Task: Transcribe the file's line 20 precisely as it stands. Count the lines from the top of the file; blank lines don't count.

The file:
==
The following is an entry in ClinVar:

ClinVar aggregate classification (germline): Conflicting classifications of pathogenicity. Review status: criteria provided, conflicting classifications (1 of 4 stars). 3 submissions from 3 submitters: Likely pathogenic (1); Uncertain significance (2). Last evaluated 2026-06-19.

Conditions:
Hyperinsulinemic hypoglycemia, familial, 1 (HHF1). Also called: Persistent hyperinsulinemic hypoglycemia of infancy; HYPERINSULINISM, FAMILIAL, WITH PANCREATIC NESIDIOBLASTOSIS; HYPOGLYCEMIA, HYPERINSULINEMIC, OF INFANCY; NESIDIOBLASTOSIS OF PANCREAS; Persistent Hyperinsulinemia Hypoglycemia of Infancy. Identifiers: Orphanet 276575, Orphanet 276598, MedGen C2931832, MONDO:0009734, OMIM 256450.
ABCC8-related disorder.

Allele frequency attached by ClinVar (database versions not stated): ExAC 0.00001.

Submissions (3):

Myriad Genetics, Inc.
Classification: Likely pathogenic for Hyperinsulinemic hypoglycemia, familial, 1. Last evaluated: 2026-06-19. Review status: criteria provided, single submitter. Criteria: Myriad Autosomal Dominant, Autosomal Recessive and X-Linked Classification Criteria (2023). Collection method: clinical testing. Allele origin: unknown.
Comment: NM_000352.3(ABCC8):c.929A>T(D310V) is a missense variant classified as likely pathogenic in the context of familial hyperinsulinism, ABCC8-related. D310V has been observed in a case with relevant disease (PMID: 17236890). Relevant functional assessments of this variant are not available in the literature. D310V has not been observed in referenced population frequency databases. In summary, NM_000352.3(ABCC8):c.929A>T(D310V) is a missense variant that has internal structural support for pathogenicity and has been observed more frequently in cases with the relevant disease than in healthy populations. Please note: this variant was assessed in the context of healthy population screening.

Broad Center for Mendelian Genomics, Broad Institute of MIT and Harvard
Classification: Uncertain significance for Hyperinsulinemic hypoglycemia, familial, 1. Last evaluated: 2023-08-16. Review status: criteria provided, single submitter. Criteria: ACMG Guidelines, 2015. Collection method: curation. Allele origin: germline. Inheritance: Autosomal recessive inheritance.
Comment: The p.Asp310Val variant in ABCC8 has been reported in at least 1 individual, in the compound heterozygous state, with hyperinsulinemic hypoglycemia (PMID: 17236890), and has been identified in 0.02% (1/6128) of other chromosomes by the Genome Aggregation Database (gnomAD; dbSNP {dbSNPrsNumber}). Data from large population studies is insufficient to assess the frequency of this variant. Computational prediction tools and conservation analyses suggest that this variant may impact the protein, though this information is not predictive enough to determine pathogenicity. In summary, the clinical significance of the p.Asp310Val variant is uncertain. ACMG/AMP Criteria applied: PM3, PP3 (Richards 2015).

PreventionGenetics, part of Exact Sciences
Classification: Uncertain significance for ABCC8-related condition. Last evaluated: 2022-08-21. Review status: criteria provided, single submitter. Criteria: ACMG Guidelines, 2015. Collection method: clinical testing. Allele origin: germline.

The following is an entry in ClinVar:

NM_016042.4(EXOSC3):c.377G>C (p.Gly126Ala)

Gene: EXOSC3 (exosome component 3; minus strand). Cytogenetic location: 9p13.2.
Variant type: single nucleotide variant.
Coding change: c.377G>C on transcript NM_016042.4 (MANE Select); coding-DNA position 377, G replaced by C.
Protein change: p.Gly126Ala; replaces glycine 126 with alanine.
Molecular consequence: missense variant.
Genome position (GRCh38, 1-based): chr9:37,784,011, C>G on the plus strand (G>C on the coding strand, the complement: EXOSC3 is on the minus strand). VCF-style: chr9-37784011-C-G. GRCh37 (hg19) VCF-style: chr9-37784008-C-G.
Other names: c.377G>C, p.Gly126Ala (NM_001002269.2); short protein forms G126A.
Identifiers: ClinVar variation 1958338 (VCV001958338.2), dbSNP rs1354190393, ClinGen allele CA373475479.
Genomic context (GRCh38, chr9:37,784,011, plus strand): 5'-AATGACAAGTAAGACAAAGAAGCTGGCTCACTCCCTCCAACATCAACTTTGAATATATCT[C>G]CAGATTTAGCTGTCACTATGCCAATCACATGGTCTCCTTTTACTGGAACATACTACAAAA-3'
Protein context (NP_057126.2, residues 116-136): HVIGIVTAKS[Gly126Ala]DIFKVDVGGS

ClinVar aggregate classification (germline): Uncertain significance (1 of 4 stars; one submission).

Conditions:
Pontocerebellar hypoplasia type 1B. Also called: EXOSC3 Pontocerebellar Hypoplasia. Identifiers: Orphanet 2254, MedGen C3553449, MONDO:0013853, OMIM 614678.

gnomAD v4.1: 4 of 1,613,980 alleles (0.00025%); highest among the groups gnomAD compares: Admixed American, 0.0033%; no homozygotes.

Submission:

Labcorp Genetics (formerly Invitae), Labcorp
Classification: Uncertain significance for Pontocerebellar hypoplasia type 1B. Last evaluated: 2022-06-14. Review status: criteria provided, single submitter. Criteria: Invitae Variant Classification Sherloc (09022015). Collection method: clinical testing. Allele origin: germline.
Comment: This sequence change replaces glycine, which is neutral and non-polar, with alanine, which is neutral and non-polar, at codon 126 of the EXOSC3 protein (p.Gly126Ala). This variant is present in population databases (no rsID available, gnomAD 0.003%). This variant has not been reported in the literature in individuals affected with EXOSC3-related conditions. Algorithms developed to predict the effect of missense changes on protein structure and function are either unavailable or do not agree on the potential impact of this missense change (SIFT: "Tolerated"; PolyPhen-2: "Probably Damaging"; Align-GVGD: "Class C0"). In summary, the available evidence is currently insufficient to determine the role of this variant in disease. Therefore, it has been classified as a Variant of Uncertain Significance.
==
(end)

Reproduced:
Coding change: c.377G>C on transcript NM_016042.4 (MANE Select); coding-DNA position 377, G replaced by C.